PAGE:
Memory of the Mother of the Lord

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Reading of the Word of God

Praise to you, o Lord, King of eternal glory

The Spirit of the Lord is upon you.
The child you shall bear will be holy.

Praise to you, o Lord, King of eternal glory

1 Corinthians 12, 1-11

About the gifts of the Spirit, brothers, I want you to be quite certain.

You remember that, when you were pagans, you were irresistibly drawn to inarticulate heathen gods.

Because of that, I want to make it quite clear to you that no one who says 'A curse on Jesus' can be speaking in the Spirit of God, and nobody is able to say, 'Jesus is Lord' except in the Holy Spirit.

There are many different gifts, but it is always the same Spirit;

there are many different ways of serving, but it is always the same Lord.

There are many different forms of activity, but in everybody it is the same God who is at work in them all.

The particular manifestation of the Spirit granted to each one is to be used for the general good.

To one is given from the Spirit the gift of utterance expressing wisdom; to another the gift of utterance expressing knowledge, in accordance with the same Spirit;

to another, faith, from the same Spirit; and to another, the gifts of healing, through this one Spirit;

to another, the working of miracles; to another, prophecy; to another, the power of distinguishing spirits; to one, the gift of different tongues and to another, the interpretation of tongues.

But at work in all these is one and the same Spirit, distributing them at will to each individual.


Praise to you, o Lord, King of eternal glory

Look down, O Lord, on your servants.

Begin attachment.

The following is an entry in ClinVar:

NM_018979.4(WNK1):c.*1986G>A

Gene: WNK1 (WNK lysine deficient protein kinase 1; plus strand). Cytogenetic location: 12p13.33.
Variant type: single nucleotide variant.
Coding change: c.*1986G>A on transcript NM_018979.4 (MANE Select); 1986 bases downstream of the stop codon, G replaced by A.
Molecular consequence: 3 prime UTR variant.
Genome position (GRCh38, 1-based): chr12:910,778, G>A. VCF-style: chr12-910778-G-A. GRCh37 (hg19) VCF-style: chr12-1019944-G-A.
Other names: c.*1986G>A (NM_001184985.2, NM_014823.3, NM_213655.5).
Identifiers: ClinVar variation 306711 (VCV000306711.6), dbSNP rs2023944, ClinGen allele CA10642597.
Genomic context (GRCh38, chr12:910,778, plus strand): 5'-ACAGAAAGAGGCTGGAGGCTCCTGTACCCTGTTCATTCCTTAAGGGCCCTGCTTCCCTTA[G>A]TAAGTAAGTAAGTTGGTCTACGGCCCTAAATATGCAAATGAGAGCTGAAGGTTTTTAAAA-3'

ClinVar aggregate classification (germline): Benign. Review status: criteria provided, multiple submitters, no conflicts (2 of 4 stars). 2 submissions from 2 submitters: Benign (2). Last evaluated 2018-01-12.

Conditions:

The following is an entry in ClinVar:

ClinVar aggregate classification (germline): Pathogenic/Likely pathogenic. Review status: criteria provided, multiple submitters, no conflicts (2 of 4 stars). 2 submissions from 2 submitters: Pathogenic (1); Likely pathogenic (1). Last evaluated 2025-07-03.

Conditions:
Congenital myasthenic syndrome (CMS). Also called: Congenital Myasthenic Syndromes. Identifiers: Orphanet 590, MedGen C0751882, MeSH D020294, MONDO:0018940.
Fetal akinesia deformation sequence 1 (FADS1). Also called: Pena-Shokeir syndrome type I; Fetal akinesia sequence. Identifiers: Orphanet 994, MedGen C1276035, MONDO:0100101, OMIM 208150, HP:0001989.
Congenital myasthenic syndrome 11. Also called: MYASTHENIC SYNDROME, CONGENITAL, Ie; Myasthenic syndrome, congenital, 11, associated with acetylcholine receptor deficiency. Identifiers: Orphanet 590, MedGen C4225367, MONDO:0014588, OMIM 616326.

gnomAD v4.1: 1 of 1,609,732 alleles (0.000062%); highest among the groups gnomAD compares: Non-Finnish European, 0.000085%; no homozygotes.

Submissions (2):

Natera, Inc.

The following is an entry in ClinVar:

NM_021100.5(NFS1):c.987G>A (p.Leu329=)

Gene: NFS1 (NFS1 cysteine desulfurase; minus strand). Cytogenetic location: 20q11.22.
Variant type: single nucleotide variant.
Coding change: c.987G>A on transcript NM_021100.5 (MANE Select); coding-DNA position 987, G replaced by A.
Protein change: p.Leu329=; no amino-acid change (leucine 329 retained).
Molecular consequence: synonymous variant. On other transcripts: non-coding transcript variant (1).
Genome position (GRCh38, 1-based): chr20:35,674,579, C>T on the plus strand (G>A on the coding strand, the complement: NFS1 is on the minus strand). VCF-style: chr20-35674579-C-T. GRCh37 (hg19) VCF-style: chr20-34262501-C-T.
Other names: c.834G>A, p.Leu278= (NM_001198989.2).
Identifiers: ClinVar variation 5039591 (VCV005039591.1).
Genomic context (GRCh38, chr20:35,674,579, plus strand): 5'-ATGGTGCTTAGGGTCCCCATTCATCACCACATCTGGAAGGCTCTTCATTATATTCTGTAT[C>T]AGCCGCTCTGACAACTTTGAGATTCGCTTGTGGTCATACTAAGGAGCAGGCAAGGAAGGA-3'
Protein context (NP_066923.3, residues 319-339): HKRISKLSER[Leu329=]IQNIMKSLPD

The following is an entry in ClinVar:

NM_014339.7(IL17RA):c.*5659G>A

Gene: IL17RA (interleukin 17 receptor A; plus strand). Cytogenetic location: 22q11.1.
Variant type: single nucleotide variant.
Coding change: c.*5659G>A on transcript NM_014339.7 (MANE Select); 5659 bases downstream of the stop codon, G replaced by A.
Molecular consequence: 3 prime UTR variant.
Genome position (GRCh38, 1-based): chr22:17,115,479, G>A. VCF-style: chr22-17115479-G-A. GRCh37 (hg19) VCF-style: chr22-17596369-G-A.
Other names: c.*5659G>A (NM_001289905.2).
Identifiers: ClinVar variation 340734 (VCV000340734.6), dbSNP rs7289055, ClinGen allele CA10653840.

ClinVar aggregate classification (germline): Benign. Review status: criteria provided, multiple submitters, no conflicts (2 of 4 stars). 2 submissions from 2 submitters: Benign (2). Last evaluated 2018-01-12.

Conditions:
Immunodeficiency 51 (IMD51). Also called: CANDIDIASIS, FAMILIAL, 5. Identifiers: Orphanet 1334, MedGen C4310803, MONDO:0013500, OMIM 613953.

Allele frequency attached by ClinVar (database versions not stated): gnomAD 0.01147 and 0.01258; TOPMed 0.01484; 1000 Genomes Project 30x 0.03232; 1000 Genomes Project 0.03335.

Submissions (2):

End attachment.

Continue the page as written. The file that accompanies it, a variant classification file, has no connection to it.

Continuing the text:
Be it unto us according to your word.

Praise to you, o Lord, King of eternal glory

In the next three chapters, Paul writes about the variety of the gifts of the Spirit given to the disciples, and he still refers to them in the context of the liturgical celebration. On the day of Pentecost, the Spirit, which in the Old Testament was reserved for individual prophets, was poured out over all the disciples. While he was preaching on the day of Pentecost, Peter repeated the prophecy of Joel: “In the last days it will be, God declares, that I will pour out my Spirit upon all flesh, and your sons and your daughters shall prophesy, and your young men shall see visions, and your old men shall dream dreams” (Acts 2:17). With Jesus, the last days have come, and the Spirit is given to the entire community. It works through the “variety” of gifts that the Lord gives the disciples. Everyone receives one in particular. This is a sign of the richness and, at the same time, the great liberty that exists in the Church. The charismatic dimension is not something improvised or secondary for the Christian community; it is one of its constitutive dimensions. We should never forget – and the apostle reminds us of this repeatedly – that it is the Spirit that gives the various charisms. It is not a question of personal qualities, but gifts that are received. And we should never forget that the variety of gifts - the multiplicity of charisms - is given by the one Lord “for the common good.” The gifts of the Spirit are not given for our personal good, or, as is sometimes said, for our personal fulfilment, for our personal satisfaction, or for our personal glory. The Lord gives charisms to the members of the community so that community itself may be built up richly and harmoniously. And the Church, which is “charismatic” in its very fibres - that is, full of gifts - has not received them for itself but for the good of its mission to save the world. This is why when Jesus was sending his disciples out, he told them “You received without payment; give without payment” (Matthew 10:8).